The more seasoned you become, the more confident you should be in negotiating all-star rates for your all-star services.
6. Learn how to market yourself.
Difficult, but necessary.
There’s plenty of job sites you can use that act as a middle-man between you and clients.
Upwork, for example, has netted me much success (and I could write a completely different article about why Upwork isn’t the evil service it often gets a rep for as long as you know how to use it).
That said, you never want to throw all your eggs in one basket. Marketing is clutch.
Luckily, if you find yourself in the dark, there’s plenty of free content online to help you become a marketing pro. Start with My Freelance Paycheck, it has a comprehensive step-by-step guide, created by Laura Pennington, who makes over $3,000 per week as a freelancer.
7. Set up a professional website.
Setting up a professional website is part of the marketing process. It helps get your good name out on the block and should be treated appropriately.
I use Squarespace for my own site, but there’s plenty of other options available to you depending upon your style, user interface, and payment preferences.
If you’re just starting, think basic here.
You don’t need something akin to a 2004 Myspace page that takes fifteen minutes to load because of all the gadgets and gizmos you have playing together on the homepage.
A brief bio, a sampling of projects, and a way to contact you will do just fine.
8. Treat your work as work.
Lots of people (my friends included) seem to think that freelancing involves sitting on the beach with a piña colada and typing a few words here and there.
Could I do my work on the beach? Yes, until my laptop died. Will I? Probably never.
To be successful in freelancing, I’ve found that the job has to be treated like just that: A job. Freelancing affords you the luxury of dictating your own schedule (and, particularly, having flexibility with when you choose to work), but if you don’t have a schedule, you will fail.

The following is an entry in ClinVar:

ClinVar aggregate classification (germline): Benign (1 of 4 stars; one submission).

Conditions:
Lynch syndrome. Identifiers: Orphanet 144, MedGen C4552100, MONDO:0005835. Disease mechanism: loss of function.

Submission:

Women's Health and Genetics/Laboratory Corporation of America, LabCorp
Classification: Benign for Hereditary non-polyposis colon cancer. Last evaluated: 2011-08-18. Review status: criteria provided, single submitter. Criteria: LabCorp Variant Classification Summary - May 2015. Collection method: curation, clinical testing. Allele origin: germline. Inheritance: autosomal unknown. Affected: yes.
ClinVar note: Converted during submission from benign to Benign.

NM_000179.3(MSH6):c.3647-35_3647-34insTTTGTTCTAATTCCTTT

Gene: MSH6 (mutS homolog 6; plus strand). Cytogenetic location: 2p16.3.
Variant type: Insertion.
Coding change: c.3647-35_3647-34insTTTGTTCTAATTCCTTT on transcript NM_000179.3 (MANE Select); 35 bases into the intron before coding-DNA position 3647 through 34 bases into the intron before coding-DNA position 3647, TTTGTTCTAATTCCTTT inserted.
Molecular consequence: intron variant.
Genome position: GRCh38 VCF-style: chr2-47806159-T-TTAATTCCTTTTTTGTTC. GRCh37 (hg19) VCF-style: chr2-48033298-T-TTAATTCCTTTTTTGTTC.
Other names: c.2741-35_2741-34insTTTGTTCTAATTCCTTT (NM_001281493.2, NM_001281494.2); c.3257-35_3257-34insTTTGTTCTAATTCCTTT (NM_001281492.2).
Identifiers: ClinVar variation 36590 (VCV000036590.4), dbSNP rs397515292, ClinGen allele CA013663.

Simple as that.
Treat your freelance career like a career, set a schedule, and adhere to this schedule daily.
9. Value your services, and make sure others do the same.
I mentioned earlier that Upwork sometimes gets a bad rep, and I think this is because, for every great client, there’s the client who wants a 30,000-word E-book and is only willing to pay $100 for it.
But you know what?
People apply for the job; and while I understand that money is different around the world, there needs to be value in your services.
If you propose a fair rate to a client and they’re unwilling to pay that rate, it’s not the end of the world if you walk away.
If you want to do freelancing to become your livelihood, then take stock in that livelihood and don’t accept jobs below your value.
And as you become more entrenched in the freelancing world and build great relationships with clients, that value is only going to rise.
It goes without saying, but the freelancing grind is about persistence.
Learn from my mistakes – I’ve enjoyed every step of my freelancing journey over the past year, but I could’ve captured this life earlier.
The problem? I didn’t persist.
I let the internet trolls get inside my head, put forth a weak effort in trying to claim jobs, and then retired into a waning sunset.
Freelancing isn’t easy, but if you have the skill, the passion, and the drive, it might be a worthwhile venture for you. Good luck!
To get started with Freelancing, following a proven blueprint…